Costa Rica, One of the World's Happiest Countries, Is Part of a Cocaine Trade Heading to the U.S.

The Peninsula Papagayo Hotel in Costa Rica
Costa Rica is home to breathtaking tourist destinations, but it has recently faced a ravaging drug trade that reaches the U.S. and other international markets. Courtesy of Peninsula Papagayo

Costa Rica, one of Central America's most stable countries and home to breathtaking tourist destinations and the world's happiest people, is now having an increasing role in the global drug trade.

This week, an extensive report by Costa Rican newspaper La Nación found that the Central American nation is becoming a passageway for cocaine trade between South America and the United States—the world's largest drug consumer —Europe and other markets. Coca that originates from Bolivia, Peru and Colombia arrives in Costa Rica, where criminal networks from Mexico and Colombia profit from the country's lax security measures and its strategic geographic position to transport large quantities of drugs, the newspaper indicates.

Criminal groups hire Costa Rican citizens to receive cocaine packs in strategic zones for storage and subsequent shipping. Most of the South American cocaine enters the country through maritime routes, and it is eventually carried by air, sea and land to the United States and other international destinations. Small, fast speedboats move drugs as close to the Costa Rica's Atlantic and Pacific shores as possible, in order to avoid being detected by security radars.

Drug traffickers not only take advantage of the country's export industry to send large batches of illicit substances. They also use the "ant method," which involves several drug mules—or people who carry small packs of cocaine inside their bodies—to minimize the loss of cocaine shipments at the hands of authorities, website Insight Crime said. Between 2012 and June 2016, officials found 1.5 metric tons of cocaine from drug mules and passengers on commercial airline flights.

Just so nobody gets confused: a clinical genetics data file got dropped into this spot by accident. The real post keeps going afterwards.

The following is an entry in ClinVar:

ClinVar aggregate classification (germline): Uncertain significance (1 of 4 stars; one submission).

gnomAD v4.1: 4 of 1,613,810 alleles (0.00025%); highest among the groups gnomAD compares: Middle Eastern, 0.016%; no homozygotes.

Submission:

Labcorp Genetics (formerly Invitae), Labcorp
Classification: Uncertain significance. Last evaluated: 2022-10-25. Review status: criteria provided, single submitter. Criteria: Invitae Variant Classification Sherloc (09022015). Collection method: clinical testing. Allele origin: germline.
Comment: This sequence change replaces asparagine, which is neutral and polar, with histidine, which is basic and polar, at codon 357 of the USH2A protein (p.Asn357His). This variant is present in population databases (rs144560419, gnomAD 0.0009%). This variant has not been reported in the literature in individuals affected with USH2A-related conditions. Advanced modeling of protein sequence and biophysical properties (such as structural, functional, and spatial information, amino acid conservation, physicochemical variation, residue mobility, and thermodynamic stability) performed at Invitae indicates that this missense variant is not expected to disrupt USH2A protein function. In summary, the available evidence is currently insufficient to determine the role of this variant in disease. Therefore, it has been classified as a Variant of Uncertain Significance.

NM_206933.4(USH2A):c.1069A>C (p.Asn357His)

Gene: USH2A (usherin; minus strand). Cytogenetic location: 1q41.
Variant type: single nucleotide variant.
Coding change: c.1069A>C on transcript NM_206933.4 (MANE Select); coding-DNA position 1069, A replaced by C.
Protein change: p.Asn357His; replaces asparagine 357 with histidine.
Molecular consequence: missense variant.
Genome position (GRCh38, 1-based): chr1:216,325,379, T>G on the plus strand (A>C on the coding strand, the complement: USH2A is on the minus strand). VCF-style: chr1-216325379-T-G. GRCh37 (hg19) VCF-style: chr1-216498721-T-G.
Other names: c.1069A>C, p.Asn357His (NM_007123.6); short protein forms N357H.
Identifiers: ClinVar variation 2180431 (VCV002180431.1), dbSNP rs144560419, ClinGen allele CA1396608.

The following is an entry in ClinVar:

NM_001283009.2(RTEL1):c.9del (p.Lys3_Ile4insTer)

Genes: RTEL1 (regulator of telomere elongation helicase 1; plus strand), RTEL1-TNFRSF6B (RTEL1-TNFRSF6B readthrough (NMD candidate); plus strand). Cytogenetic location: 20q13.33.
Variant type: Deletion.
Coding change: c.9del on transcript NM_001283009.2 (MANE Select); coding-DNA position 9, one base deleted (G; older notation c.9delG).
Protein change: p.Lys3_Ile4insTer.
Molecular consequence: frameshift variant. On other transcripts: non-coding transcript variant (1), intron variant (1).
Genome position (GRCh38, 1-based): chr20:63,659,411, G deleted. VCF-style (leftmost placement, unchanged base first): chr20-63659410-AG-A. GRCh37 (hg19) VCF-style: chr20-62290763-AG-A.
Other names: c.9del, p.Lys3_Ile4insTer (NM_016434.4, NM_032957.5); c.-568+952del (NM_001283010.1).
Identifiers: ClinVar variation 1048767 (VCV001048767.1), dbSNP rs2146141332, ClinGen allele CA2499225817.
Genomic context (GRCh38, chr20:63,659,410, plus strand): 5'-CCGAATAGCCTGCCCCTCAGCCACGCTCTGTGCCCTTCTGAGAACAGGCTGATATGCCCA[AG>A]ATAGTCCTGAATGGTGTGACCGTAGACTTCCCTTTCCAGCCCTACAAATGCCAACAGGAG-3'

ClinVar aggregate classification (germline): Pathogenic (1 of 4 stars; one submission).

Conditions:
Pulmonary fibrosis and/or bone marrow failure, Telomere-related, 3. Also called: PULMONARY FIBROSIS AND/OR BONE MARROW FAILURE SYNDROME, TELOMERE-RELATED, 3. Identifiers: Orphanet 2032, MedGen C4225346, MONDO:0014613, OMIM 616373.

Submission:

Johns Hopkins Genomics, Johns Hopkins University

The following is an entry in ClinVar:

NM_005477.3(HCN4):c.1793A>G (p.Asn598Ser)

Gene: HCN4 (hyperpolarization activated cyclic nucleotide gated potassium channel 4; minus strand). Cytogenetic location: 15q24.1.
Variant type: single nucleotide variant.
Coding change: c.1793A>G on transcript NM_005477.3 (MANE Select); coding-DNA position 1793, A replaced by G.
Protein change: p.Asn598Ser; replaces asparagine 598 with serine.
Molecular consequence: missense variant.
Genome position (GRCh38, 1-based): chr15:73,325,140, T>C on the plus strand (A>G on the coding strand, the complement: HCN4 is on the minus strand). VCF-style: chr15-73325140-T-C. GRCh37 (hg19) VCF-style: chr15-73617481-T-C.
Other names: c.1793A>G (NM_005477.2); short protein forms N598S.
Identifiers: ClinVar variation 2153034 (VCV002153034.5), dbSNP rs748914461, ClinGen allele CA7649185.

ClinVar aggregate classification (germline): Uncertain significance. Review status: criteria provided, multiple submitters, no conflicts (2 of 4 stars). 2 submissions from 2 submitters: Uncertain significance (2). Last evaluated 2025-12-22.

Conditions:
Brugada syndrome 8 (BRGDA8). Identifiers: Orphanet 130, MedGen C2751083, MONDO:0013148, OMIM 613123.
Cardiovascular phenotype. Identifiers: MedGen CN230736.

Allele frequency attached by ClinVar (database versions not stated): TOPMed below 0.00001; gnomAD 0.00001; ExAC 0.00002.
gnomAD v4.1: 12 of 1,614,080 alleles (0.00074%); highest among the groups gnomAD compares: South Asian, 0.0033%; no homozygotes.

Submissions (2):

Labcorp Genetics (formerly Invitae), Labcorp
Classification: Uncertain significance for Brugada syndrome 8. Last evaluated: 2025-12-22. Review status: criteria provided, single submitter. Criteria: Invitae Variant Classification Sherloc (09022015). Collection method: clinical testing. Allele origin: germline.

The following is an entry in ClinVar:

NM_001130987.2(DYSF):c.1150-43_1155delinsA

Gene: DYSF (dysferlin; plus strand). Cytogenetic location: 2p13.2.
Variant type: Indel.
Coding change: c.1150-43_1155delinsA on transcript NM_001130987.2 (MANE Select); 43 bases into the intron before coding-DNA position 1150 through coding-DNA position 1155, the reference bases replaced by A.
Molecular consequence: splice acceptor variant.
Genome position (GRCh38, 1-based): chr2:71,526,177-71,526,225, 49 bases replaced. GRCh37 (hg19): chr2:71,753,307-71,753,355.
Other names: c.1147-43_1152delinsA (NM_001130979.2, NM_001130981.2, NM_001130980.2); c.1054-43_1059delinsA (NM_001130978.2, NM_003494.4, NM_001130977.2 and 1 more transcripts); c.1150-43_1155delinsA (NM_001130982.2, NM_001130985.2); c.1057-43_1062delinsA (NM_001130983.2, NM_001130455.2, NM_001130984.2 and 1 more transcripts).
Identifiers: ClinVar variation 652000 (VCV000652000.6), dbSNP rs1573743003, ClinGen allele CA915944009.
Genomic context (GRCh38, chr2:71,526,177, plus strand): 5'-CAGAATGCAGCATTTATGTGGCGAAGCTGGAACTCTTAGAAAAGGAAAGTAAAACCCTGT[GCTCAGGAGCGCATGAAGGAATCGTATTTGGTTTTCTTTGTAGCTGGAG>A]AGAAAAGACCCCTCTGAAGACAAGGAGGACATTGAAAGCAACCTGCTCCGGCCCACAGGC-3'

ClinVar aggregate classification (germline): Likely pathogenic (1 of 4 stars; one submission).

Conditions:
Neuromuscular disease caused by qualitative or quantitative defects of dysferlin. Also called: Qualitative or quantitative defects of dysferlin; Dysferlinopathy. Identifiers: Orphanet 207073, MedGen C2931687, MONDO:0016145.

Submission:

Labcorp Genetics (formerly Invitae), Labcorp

Colombia cocaine bust
Colombian authorities found more than eight tons of cocaine in the city of Turbo, the government said on Sunday. Colombian Police

"This is a tsunami. They take advantage of air space, land and maritime borders…it's a constant bombardment. While the police find one shipment, three or more are entering," Costa Rican Security Minister Gustavo Mata told La Nación.

Between 2019 and 2015, Costa Rica intercepted more than 100,000 kilograms of drugs, becoming one of the 10 countries in the Americas that have seized a considerable amount of narcotics from criminal groups. Colombia has seized the largest amount of drugs within the same period, with more than 1.3 million kilograms. The United States, for its part, has snatched 673,696 kilograms.

Costa Rica, which doesn't have an army, is proposing law enforcement cooperation with neighboring countries but it may yield little results, Insight Crime reported. Security forces are stretching too thin, as they try to tackle an increasing drug trade that is begetting violence and the creation of more crime groups. Even though the U.S. offered $30 million to Costa Rica last year to strengthen its security framework, there are still resource constraints that hinder the country's ability to face a burgeoning drug trade.

Cocaine use has been on the rise in the United States, according to a recent report by the Drug Enforcement Administration. In 2015, the National Survey on Drug Use and Health (NSDUH) revealed that 1.9 million people aged 12 or older are cocaine users, a significant increase from the 2007 benchmark of 906,000 users, the DEA study said.